However, in spite of the intense level of media interest the potential impacts on Afghan civilians of US and UK policy has received less attention.

Amnesty International yesterday called for an effective mechanism for investigating civilian casualties, saying it was urgently needed.
"Amnesty International has called on the US to establish a consistent, clear and credible mechanism to investigate civilian casualties resulting from military operations after President Barack Obama said he would send 30,000 extra troops to Afghanistan.

This is now particularly urgent due to the current lack of accountability and transparency within regular US military forces and civilian intelligence agencies, as well as private contractors..."
'Recent efforts by the US and NATO forces to minimise civilian casualties are a step forward but the US government must ensure that any troops who violate Afghan civilians' human rights are held to account.

'More US troops must not lead to more harm to Afghan civilians.'

Amnesty recognises that anti-government groups, including the Taleban, are responsible for the majority of civilian casualties and injuries in the country, but insisted that this does not diminish the responsibility to offer support to those injured by Afghan and NATO/US forces and to bring those suspected of violations of international humanitarian and human rights law to justice."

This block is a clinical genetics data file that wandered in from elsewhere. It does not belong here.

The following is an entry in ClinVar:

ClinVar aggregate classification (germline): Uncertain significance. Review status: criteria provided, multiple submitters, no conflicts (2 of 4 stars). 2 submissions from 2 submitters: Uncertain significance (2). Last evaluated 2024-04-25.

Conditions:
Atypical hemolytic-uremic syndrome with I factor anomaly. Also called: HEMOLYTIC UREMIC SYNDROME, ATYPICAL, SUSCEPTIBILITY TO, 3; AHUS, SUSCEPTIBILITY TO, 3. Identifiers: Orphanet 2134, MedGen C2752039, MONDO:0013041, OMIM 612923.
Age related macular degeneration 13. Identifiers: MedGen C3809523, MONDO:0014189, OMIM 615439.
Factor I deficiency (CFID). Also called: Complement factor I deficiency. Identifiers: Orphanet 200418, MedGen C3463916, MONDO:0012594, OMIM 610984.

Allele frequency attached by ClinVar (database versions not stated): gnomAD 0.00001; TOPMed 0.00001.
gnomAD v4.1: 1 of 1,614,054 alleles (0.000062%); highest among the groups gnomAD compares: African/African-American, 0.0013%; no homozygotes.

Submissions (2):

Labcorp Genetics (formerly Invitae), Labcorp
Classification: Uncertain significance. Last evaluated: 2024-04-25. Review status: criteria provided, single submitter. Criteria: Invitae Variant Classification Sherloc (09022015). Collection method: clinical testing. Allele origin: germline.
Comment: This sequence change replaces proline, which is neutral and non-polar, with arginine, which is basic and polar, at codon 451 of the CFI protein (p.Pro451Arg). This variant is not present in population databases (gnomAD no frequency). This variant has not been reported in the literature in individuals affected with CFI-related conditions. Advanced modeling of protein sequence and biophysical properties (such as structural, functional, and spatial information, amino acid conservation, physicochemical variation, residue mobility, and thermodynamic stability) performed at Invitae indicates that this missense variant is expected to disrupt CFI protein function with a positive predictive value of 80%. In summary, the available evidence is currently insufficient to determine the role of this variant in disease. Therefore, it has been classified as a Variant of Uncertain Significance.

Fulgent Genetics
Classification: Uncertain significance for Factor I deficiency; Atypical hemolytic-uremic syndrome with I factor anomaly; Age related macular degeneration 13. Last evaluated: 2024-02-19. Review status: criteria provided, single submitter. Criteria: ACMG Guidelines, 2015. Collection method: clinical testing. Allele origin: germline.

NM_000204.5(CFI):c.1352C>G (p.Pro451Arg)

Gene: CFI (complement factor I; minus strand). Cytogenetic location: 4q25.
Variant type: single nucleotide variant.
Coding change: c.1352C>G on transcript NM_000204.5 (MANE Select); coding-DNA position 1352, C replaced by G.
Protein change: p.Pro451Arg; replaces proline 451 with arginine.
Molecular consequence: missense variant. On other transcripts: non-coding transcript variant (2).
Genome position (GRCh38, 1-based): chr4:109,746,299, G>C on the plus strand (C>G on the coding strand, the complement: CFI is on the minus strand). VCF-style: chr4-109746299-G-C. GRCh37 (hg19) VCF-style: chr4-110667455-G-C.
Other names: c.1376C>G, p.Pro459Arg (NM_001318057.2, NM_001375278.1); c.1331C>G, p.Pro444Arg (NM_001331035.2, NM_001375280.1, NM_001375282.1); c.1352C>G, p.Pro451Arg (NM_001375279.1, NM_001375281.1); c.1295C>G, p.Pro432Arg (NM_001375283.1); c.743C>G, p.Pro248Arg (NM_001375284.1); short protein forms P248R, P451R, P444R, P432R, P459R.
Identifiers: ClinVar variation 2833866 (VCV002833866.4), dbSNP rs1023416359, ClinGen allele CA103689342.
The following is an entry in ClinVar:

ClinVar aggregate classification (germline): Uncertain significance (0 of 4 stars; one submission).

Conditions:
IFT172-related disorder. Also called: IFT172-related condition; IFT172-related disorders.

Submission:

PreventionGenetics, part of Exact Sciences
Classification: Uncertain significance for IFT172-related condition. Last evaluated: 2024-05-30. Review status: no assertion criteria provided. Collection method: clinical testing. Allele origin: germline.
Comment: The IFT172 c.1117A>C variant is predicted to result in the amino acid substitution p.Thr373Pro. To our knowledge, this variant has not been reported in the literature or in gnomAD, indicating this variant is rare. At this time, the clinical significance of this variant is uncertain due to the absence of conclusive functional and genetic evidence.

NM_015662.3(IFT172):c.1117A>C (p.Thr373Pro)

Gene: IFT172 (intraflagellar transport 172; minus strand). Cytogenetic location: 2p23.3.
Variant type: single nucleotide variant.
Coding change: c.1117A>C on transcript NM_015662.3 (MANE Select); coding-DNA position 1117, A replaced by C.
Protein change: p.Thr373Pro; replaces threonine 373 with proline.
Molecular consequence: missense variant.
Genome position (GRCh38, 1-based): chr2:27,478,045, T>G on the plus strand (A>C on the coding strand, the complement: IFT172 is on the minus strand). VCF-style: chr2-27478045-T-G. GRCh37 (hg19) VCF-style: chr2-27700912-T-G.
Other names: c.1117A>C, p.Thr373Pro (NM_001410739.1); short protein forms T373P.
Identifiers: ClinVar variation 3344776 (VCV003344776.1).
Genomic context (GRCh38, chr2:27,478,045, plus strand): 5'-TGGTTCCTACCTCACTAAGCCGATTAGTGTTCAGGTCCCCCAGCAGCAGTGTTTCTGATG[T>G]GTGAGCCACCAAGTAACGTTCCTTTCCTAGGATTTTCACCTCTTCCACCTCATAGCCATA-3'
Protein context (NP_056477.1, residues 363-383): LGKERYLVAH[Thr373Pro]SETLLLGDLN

[Amnesty International]

Monday, November 30, 2009

UK Escalates Involvement in Afghanistan: 500 additional troops to be deployed

Today, the British prime Minister announced a further escalation of the Afghan war with the deployment of an additional 500 troops. In a statement to the House of Commons today Mr Brown said that the extra 500 troops will be deployed in early December, taking the number of British troops in Afghanistan to 9,500. [MOD]

Also today, the death of the 236th British soldier was announced following an explosion in Babaji area of Helmand province. [MOD]

Wednesday, November 18, 2009

British Casualties in Afghanistan - Analysis up to October 31st

Analysis of casualty data up to the end of October 2009 is now on-line for British forces in Afghanistan. The analysis shows a persistently elevated level of British casualties. Although the 3 month moving has declined slightly from September, October 2009 is nonetheless the third worst month for the UK since the war began in 2001.